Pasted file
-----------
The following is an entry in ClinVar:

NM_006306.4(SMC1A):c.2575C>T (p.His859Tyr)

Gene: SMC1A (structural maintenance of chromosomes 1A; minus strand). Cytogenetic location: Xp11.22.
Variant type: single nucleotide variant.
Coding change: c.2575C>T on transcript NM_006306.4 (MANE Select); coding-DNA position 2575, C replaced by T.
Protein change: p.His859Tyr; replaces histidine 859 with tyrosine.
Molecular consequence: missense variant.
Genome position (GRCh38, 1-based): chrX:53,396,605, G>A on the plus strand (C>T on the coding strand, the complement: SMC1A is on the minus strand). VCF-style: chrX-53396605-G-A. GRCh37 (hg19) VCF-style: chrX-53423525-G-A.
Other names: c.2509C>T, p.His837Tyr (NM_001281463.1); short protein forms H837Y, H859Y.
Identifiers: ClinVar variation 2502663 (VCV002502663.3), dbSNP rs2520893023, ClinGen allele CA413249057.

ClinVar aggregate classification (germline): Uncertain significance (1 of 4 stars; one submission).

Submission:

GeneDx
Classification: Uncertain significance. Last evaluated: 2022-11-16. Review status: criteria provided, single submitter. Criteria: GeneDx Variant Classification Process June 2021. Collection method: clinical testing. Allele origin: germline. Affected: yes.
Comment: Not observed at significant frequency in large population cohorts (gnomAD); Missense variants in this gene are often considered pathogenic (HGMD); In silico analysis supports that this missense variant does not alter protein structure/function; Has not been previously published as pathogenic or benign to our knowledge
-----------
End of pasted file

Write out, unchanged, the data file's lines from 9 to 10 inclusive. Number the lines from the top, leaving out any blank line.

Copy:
Other names: c.2509C>T, p.His837Tyr (NM_001281463.1); short protein forms H837Y, H859Y.
Identifiers: ClinVar variation 2502663 (VCV002502663.3), dbSNP rs2520893023, ClinGen allele CA413249057.